Hi! I'm Dane Carlson, and welcome to the Business Opportunities Weblog. I've been publishing this website, by myself, and sometimes with the help of others for over twelve years now. You'll notice two things about this site right away:

  • We have tons of content. In fact, since November 2011, I've published more than 26,000 posts on thousands of different business ideas and opportunities.
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A recent study by statisticians from the University of Maryland found that eBay sellers (both individuals and small business owners) missed out on an estimated $19 billion in potential revenue last year, simply by undervaluing their products and accepting bids lower than what the consumer was actually willing to pay:

The independent research by two statisticians from the University of Maryland’s Robert H. Smith School of Business found buyers saved $7 billion that they might have otherwise been ready to pay in a study of eBay auction behavior in 2003.

Applying the same analysis to 2004 buyer data, consumers saved $8.4 billion, said Wolfgang Jank, one author of the study. A linear projection of the research findings would mean consumers saved around $19 billion during 2007, Jank said.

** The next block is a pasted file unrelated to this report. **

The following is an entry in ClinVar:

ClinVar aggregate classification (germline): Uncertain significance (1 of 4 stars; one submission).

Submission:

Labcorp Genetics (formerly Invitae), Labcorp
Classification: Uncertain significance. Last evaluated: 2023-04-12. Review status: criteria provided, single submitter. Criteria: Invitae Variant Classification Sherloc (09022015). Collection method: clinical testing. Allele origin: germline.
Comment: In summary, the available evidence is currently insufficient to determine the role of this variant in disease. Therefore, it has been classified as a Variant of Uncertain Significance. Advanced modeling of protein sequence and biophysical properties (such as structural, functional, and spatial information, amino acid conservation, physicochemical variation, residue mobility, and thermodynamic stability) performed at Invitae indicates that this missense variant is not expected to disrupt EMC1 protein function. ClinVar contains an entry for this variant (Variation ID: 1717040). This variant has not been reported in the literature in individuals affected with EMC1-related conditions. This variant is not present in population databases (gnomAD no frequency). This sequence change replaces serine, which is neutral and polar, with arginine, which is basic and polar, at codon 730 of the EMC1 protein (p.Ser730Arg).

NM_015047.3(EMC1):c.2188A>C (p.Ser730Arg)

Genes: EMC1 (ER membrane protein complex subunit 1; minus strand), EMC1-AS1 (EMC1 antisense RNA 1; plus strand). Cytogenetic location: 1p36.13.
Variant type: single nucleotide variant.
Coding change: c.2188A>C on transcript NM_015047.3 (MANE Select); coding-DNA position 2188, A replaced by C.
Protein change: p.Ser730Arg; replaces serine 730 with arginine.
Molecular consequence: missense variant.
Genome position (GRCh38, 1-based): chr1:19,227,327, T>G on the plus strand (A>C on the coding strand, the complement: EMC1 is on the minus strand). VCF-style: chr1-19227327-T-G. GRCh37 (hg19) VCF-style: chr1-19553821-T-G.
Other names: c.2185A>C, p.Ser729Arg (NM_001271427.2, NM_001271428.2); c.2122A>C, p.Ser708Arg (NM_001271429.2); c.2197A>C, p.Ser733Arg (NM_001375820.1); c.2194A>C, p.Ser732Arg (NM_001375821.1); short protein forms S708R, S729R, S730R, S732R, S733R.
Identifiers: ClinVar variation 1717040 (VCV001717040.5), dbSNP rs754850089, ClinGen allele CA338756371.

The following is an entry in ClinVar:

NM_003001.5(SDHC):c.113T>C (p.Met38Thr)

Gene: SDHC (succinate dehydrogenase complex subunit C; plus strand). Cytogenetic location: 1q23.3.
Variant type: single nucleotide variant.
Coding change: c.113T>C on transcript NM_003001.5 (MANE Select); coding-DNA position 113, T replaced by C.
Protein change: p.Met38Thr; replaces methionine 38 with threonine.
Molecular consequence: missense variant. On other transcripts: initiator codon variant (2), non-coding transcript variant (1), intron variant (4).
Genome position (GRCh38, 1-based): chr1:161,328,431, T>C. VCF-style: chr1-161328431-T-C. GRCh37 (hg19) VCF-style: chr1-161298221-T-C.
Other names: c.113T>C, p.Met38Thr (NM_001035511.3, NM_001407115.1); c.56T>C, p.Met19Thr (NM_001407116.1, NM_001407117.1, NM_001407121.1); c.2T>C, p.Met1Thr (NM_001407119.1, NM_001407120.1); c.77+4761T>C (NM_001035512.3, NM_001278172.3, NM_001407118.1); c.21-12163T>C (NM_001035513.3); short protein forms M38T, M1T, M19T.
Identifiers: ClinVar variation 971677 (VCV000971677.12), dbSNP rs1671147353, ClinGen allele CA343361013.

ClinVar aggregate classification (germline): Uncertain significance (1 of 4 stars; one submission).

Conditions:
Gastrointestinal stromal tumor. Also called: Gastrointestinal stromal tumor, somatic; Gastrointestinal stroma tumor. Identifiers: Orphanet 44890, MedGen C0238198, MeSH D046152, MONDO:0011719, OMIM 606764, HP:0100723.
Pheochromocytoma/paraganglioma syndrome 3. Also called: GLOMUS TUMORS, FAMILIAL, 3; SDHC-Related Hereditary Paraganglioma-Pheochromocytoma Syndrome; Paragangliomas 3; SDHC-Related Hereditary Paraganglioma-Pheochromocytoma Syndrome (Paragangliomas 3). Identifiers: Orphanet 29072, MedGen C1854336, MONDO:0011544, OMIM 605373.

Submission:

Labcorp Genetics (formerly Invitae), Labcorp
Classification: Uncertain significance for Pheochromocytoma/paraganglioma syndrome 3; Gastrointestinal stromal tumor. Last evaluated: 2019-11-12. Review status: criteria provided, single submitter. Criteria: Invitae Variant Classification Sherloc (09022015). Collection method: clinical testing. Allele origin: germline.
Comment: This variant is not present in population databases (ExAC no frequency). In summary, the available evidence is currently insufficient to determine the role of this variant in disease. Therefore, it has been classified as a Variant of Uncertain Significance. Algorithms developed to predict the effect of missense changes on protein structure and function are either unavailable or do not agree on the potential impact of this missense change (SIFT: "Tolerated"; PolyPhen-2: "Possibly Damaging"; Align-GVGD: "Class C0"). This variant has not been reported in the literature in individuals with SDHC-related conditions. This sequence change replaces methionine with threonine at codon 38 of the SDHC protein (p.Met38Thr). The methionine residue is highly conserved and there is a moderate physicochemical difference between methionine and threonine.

The study seeks to calculate what economists call “consumer surplus” — the difference between the top price buyers were ready to pay and what they actually ended up paying. E-commerce sites provide a treasure trove of data that allows researchers to test out theories of consumer behavior.

“Consumer surplus is usually very hard to measure,” said study co-author Galit Shmueli. “The problem is that it is hard to ascertain how much a winner or a bidder or a user would have been willing to pay for a certain item.”

For online sellers to maximize their profits they need to drive more buyers to their auctions, and the best way to do this is by presenting the product in the best possible light, a process which starts with the best possible product image. To accomplish this, many sellers have turned to a new software application called from Vertus called Bling! It. While other online sellers are literally taking pictures of products on the kitchen table, which does not lead to the most professional-quality images, Bling! It users are turning average photos into profit-maximizing ready-for-eBay product shots in minutes. With only a digital camera, Bling! It enables users to remove the background of a photo with just a couple swipes of the mouse and replace it with a more appealing backdrop, before adding drop shadows, highlights and a personal or company logo.

Recent customer feedback has shown that online sellers who “Bling” their product shots are realizing an increase in the click-through-rate from thumbnail images, generating more competition and ultimately resulting in higher achieved sales prices.

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Originally posted by Dane Carlson on March 20, 2008 in Ideas.

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